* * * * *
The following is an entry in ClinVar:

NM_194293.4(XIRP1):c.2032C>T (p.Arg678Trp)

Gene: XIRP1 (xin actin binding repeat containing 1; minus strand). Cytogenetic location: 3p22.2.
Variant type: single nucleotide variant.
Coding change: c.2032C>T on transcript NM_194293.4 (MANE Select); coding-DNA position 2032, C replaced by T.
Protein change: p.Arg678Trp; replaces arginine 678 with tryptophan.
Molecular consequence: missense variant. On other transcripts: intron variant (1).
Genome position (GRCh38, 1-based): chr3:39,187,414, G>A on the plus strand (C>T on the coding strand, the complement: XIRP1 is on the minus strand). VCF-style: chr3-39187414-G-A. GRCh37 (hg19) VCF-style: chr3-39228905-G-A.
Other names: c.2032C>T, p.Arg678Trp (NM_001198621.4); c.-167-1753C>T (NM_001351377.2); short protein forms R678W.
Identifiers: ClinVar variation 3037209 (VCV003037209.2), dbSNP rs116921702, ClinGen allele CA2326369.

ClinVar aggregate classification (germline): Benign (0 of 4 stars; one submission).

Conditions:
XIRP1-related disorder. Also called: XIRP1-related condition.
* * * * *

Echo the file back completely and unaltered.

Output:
The following is an entry in ClinVar:

NM_194293.4(XIRP1):c.2032C>T (p.Arg678Trp)

Gene: XIRP1 (xin actin binding repeat containing 1; minus strand). Cytogenetic location: 3p22.2.
Variant type: single nucleotide variant.
Coding change: c.2032C>T on transcript NM_194293.4 (MANE Select); coding-DNA position 2032, C replaced by T.
Protein change: p.Arg678Trp; replaces arginine 678 with tryptophan.
Molecular consequence: missense variant. On other transcripts: intron variant (1).
Genome position (GRCh38, 1-based): chr3:39,187,414, G>A on the plus strand (C>T on the coding strand, the complement: XIRP1 is on the minus strand). VCF-style: chr3-39187414-G-A. GRCh37 (hg19) VCF-style: chr3-39228905-G-A.
Other names: c.2032C>T, p.Arg678Trp (NM_001198621.4); c.-167-1753C>T (NM_001351377.2); short protein forms R678W.
Identifiers: ClinVar variation 3037209 (VCV003037209.2), dbSNP rs116921702, ClinGen allele CA2326369.

ClinVar aggregate classification (germline): Benign (0 of 4 stars; one submission).

Conditions:
XIRP1-related disorder. Also called: XIRP1-related condition.